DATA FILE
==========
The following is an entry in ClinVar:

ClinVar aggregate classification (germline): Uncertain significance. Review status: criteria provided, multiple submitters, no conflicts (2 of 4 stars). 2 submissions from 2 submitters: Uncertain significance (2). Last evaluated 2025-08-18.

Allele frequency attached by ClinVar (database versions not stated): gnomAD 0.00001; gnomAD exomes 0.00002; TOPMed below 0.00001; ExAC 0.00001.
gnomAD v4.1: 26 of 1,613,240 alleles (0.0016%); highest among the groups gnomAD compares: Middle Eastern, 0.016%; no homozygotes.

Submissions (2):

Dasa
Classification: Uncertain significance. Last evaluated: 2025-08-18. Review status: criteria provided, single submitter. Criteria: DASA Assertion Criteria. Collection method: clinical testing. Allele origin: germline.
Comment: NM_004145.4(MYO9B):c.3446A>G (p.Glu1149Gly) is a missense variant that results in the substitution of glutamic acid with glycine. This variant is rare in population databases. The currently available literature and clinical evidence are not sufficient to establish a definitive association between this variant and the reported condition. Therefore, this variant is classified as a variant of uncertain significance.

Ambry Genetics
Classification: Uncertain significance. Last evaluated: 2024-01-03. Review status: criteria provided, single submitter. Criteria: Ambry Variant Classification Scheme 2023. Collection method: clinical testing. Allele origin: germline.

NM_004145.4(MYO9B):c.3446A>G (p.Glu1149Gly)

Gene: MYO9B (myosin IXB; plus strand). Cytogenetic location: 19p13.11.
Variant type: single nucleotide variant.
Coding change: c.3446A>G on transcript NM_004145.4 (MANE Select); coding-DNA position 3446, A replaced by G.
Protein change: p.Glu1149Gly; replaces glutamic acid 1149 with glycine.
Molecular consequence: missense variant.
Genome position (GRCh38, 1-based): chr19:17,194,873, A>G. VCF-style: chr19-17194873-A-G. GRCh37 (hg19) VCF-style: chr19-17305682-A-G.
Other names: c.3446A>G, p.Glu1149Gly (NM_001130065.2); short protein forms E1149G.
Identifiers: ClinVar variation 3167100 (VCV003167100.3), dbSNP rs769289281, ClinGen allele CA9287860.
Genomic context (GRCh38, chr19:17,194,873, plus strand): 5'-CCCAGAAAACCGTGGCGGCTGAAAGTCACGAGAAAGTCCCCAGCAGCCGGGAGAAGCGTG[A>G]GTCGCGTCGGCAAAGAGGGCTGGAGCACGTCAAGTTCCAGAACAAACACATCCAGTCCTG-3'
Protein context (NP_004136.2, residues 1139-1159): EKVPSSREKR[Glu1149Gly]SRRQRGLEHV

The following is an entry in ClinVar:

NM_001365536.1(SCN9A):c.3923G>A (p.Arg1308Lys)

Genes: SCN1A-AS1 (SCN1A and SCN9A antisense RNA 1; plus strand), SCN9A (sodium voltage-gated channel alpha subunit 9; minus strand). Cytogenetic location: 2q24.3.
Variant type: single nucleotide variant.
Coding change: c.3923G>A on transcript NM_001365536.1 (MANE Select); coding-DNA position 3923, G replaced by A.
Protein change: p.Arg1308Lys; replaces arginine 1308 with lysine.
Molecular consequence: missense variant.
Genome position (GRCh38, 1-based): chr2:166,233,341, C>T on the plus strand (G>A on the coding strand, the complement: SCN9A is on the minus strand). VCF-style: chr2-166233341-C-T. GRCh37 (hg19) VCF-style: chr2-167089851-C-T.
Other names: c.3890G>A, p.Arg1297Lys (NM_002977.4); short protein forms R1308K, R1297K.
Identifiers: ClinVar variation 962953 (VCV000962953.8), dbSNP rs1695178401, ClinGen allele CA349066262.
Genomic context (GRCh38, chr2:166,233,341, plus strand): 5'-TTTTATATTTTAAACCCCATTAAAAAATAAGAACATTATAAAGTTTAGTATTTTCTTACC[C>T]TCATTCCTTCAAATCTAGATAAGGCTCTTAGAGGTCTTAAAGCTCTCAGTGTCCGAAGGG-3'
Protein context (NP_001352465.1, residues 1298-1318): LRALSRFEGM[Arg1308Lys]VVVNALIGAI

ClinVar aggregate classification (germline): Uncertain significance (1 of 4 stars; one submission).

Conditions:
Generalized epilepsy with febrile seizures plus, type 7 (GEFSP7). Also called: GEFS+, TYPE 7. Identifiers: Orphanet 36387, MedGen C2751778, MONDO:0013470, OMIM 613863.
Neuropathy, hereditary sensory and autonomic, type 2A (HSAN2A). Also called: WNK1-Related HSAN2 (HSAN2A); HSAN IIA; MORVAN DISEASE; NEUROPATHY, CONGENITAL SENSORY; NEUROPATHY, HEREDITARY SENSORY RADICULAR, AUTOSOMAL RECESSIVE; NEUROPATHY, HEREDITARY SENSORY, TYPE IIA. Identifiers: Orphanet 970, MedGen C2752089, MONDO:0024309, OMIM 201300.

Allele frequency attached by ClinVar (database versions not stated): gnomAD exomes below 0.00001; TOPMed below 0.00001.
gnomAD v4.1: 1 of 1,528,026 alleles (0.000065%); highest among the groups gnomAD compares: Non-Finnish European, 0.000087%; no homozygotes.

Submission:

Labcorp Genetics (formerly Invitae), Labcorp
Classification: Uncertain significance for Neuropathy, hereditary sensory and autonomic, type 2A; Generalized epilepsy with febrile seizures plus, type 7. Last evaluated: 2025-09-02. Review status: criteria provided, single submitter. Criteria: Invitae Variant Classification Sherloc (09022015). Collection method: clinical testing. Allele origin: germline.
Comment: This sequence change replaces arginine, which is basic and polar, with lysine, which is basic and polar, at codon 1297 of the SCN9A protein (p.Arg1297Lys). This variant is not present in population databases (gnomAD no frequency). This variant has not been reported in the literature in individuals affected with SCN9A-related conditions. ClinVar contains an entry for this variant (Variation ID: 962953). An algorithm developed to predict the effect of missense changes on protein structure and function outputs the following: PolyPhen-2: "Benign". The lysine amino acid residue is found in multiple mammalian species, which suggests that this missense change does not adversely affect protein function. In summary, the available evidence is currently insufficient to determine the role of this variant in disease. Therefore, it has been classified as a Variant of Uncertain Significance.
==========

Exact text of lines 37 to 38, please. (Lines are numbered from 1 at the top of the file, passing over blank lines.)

Neuropathy, hereditary sensory and autonomic, type 2A (HSAN2A). Also called: WNK1-Related HSAN2 (HSAN2A); HSAN IIA; MORVAN DISEASE; NEUROPATHY, CONGENITAL SENSORY; NEUROPATHY, HEREDITARY SENSORY RADICULAR, AUTOSOMAL RECESSIVE; NEUROPATHY, HEREDITARY SENSORY, TYPE IIA. Identifiers: Orphanet 970, MedGen C2752089, MONDO:0024309, OMIM 201300.

Allele frequency attached by ClinVar (database versions not stated): gnomAD exomes below 0.00001; TOPMed below 0.00001.